How colleges are keeping their players and students safe while playing during the pandemic

By Leah Russell

Sports Editor

Associated Press/News Tribune

Covid-19 has affected all aspects of our lives, and with fall sports season upon us, there are many different tactics that sports teams are using to keep their players and staff safe during the pandemic. The NBA went out of the box to create a bubble for all of their players during the games. The NFL is playing in full swing, but many of the stadiums do not have fans, like Maryland’s own Baltimore Ravens. While some college leagues have decided to postpone or cancel their football seasons, many are just not ready to do that yet. 

As of September 26th, all ten of the conferences in the NCAA’s Football Bowl Subdivision have plans to play this fall. The Mid-American Conference and Mountain West Conference being the latest ones added to this list. With so many conferences playing college football currently, it is important to keep players and workers safe. For the Mid-American Conference, keeping players safe involves four mandatory antigen tests a week, and not allowing the general public to attend games.

 The Mountain West Conference however, is allowing individual colleges to determine fan attendance. The Big Ten have decided to have no fans in the stadium for this fall season like the Mid’American Conference. It will be a shock to see Ohio State’s 102,780 capacity stadium or Penn State’s 106,572 capacity stadium empty, but it is a smart move to keep everyone at their schools safer during this pandemic.

Seeing conferences handle pandemic precautions in their own separate ways reflects the novelty of the Coronavirus. In these unprecedented times, there is no ‘normal’ or ‘foolproof’ way to handle the safety of the teams. However, it seems as though the conferences are doing all that they can to continue playing in a safe way. With conferences all having different rules and regulations in their pandemic response, it would be difficult to have inter-conference games as there have been in the years past. 

Ama Stott, a Senior at Hammond, was a little surprised at the decision for interconference games, “It makes me sad that they cannot play a normal schedule, but I understand how this precaution is necessary to help ensure the safety of all players and coaches.”

This extra level of safety is why the conferences are only playing games against other teams in their conference, because it allows for more stability as each team will have the same set of regulations to follow.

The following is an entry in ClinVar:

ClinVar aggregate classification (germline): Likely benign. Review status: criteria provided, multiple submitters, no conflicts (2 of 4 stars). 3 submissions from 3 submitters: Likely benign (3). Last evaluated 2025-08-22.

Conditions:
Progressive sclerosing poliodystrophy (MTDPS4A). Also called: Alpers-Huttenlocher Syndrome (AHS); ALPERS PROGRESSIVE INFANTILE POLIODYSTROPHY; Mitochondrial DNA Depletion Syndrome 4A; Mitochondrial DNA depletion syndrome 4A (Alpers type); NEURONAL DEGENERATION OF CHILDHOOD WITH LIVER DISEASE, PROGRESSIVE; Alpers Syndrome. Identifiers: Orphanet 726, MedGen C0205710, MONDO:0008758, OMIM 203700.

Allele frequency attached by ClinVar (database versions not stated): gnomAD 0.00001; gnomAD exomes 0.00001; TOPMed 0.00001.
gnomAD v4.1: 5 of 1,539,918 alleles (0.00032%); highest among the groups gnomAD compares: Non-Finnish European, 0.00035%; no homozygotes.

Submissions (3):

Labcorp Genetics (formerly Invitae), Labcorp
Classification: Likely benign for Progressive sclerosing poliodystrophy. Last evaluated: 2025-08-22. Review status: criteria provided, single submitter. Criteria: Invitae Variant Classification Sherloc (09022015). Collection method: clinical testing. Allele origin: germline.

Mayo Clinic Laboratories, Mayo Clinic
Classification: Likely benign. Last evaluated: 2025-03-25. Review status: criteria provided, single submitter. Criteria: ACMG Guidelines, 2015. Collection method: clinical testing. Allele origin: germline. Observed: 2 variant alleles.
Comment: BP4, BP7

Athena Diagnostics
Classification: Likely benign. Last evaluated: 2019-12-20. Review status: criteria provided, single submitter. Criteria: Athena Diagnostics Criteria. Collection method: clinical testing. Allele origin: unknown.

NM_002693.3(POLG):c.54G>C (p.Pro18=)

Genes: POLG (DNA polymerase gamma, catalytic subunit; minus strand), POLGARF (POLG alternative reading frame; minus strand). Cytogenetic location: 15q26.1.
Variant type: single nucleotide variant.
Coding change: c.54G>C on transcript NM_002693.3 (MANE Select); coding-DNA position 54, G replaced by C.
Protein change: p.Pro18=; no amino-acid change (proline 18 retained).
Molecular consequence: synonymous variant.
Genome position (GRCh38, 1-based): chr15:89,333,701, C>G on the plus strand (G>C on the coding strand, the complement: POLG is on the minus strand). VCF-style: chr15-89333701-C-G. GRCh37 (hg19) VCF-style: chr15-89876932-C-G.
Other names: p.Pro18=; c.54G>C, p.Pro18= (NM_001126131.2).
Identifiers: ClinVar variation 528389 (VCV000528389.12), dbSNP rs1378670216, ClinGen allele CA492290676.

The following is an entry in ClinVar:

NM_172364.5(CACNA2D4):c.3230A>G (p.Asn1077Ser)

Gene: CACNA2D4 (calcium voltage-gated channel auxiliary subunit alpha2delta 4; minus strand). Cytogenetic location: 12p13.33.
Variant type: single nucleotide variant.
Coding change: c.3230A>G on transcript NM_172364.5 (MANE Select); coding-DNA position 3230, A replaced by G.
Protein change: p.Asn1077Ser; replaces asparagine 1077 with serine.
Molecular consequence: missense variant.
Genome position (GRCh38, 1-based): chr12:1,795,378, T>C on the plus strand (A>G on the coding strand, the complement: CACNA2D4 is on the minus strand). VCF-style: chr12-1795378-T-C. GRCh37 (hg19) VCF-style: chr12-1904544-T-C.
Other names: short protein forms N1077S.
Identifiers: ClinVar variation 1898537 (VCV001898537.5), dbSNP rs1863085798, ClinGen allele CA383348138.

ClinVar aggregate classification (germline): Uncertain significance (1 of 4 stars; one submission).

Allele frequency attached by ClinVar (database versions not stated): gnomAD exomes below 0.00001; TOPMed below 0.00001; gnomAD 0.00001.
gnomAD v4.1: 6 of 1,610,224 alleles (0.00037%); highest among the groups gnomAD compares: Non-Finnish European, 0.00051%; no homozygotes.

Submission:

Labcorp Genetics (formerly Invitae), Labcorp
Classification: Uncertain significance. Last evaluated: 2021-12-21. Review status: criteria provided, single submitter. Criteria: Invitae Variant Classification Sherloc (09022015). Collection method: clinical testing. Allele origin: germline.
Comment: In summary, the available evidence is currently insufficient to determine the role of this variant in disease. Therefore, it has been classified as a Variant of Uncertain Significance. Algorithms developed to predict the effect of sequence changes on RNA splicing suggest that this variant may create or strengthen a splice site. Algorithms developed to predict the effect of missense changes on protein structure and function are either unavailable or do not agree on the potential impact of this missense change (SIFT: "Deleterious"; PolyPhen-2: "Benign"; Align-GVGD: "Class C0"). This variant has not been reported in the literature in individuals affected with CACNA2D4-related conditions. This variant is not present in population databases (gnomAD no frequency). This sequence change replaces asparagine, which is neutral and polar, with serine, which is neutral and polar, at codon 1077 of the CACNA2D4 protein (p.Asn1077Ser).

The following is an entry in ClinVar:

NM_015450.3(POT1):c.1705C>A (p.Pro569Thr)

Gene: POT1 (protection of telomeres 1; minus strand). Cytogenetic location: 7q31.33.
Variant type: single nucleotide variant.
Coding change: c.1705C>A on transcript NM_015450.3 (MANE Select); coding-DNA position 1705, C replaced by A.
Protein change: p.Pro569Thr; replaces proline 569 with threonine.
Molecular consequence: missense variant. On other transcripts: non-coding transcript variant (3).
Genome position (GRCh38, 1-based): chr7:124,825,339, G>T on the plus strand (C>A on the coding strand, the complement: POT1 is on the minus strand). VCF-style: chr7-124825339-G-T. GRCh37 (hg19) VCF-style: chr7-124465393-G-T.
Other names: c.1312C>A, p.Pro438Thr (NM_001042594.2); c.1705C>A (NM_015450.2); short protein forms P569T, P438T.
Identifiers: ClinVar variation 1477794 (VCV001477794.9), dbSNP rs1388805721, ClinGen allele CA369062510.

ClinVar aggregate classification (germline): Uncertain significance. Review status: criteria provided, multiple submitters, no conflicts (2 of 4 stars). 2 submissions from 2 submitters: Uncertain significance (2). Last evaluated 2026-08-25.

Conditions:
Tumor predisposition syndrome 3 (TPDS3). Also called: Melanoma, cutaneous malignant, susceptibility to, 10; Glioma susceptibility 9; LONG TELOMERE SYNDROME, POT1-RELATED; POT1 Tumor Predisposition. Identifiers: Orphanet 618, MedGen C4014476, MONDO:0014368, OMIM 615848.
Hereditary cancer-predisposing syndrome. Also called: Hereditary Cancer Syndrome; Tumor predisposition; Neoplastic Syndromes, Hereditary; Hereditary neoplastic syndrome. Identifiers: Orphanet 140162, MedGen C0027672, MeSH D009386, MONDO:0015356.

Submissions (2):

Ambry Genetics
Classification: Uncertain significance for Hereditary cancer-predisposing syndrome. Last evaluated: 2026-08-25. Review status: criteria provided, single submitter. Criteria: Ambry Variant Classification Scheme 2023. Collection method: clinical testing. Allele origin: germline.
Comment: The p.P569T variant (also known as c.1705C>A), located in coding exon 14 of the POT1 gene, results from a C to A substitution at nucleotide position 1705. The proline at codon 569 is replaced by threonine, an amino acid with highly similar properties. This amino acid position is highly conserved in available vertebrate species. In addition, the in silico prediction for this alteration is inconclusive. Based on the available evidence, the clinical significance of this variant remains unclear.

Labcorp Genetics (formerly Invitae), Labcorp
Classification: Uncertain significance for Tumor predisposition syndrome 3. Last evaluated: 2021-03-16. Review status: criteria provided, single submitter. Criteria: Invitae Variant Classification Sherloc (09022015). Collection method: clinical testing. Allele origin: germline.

The University of Maryland will be playing an eight-game in conference schedule along with all other teams in the Big Ten. Their schedule was announced September 19th, but the first games will start on October 24th. While this is later than usual for the season to start, it was important to push the start back in order to prepare their supplies and procedures to contend with the pandemic. 

Since the season has not started yet, some Big Ten fans are excited to see what the colleges will do about fan attendance and other normal stadium activities.

“I really like how the NFL has been playing crowd noises to simulate a real game atmosphere. Hopefully the colleges will follow after that,” stated Amanda Russell, a University of Maryland Sophomore, with hopes about what she would like to see the colleges implement during this strange season.

While every team is taking safety precautions, some worry that these precautions will not be enough to stop or slow the spread of the Coronavirus. The Ohio State University student Tori Vander Putten expressed her beliefs, “I understand why these big universities want to start up football again and make up the money they have lost, I don’t think that it is the safest option.”

Football at Ohio State is huge, but many students like Tori recognize the importance to keep their students safe. 

Any prolonged contact with others, like football players practicing with each other, standing in close proximity on the sidelines, or being within six feet on the field, can be an easy way to spread the virus. While colleges starting up their football programs does come with a level of risk, the proper precautions can greatly decrease this risk and still allow for many people to enjoy the season and stay safe.